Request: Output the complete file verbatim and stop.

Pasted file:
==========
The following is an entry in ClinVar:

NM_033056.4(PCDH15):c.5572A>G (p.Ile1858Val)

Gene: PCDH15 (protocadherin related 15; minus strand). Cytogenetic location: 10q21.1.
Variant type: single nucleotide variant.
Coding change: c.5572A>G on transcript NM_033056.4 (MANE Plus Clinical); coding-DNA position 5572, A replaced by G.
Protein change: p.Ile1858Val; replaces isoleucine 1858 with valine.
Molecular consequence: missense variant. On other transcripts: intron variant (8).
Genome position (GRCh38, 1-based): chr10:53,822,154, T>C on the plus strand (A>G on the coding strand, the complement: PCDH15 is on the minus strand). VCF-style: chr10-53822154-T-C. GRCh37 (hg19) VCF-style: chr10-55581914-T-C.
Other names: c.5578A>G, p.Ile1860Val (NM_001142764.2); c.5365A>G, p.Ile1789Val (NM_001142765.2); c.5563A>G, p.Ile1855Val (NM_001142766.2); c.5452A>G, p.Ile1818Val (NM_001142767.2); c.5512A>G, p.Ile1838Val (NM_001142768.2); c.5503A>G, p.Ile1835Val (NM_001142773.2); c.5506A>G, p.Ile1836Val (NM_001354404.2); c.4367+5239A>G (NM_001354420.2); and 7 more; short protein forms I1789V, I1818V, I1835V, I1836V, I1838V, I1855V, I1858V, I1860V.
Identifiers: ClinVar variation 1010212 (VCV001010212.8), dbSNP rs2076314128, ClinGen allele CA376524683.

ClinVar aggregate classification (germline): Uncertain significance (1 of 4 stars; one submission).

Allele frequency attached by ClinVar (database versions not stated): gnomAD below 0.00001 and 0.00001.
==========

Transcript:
The following is an entry in ClinVar:

NM_033056.4(PCDH15):c.5572A>G (p.Ile1858Val)

Gene: PCDH15 (protocadherin related 15; minus strand). Cytogenetic location: 10q21.1.
Variant type: single nucleotide variant.
Coding change: c.5572A>G on transcript NM_033056.4 (MANE Plus Clinical); coding-DNA position 5572, A replaced by G.
Protein change: p.Ile1858Val; replaces isoleucine 1858 with valine.
Molecular consequence: missense variant. On other transcripts: intron variant (8).
Genome position (GRCh38, 1-based): chr10:53,822,154, T>C on the plus strand (A>G on the coding strand, the complement: PCDH15 is on the minus strand). VCF-style: chr10-53822154-T-C. GRCh37 (hg19) VCF-style: chr10-55581914-T-C.
Other names: c.5578A>G, p.Ile1860Val (NM_001142764.2); c.5365A>G, p.Ile1789Val (NM_001142765.2); c.5563A>G, p.Ile1855Val (NM_001142766.2); c.5452A>G, p.Ile1818Val (NM_001142767.2); c.5512A>G, p.Ile1838Val (NM_001142768.2); c.5503A>G, p.Ile1835Val (NM_001142773.2); c.5506A>G, p.Ile1836Val (NM_001354404.2); c.4367+5239A>G (NM_001354420.2); and 7 more; short protein forms I1789V, I1818V, I1835V, I1836V, I1838V, I1855V, I1858V, I1860V.
Identifiers: ClinVar variation 1010212 (VCV001010212.8), dbSNP rs2076314128, ClinGen allele CA376524683.

ClinVar aggregate classification (germline): Uncertain significance (1 of 4 stars; one submission).

Allele frequency attached by ClinVar (database versions not stated): gnomAD below 0.00001 and 0.00001.